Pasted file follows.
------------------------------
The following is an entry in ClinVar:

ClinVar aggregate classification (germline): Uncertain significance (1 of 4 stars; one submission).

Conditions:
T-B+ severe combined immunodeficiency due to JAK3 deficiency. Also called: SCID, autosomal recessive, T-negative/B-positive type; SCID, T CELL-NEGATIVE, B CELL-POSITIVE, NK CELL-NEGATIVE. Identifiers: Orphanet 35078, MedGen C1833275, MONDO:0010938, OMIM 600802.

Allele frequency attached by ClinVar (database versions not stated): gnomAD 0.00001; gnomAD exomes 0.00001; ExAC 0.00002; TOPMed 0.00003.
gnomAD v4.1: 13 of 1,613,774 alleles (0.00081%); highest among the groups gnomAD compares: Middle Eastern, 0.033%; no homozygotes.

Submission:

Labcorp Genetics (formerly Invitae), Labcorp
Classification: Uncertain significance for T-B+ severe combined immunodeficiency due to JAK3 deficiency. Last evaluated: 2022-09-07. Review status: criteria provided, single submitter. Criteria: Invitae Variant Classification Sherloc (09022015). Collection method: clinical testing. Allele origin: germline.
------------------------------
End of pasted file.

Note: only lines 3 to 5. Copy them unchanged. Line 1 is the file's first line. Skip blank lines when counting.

Conditions:
T-B+ severe combined immunodeficiency due to JAK3 deficiency. Also called: SCID, autosomal recessive, T-negative/B-positive type; SCID, T CELL-NEGATIVE, B CELL-POSITIVE, NK CELL-NEGATIVE. Identifiers: Orphanet 35078, MedGen C1833275, MONDO:0010938, OMIM 600802.

Allele frequency attached by ClinVar (database versions not stated): gnomAD 0.00001; gnomAD exomes 0.00001; ExAC 0.00002; TOPMed 0.00003.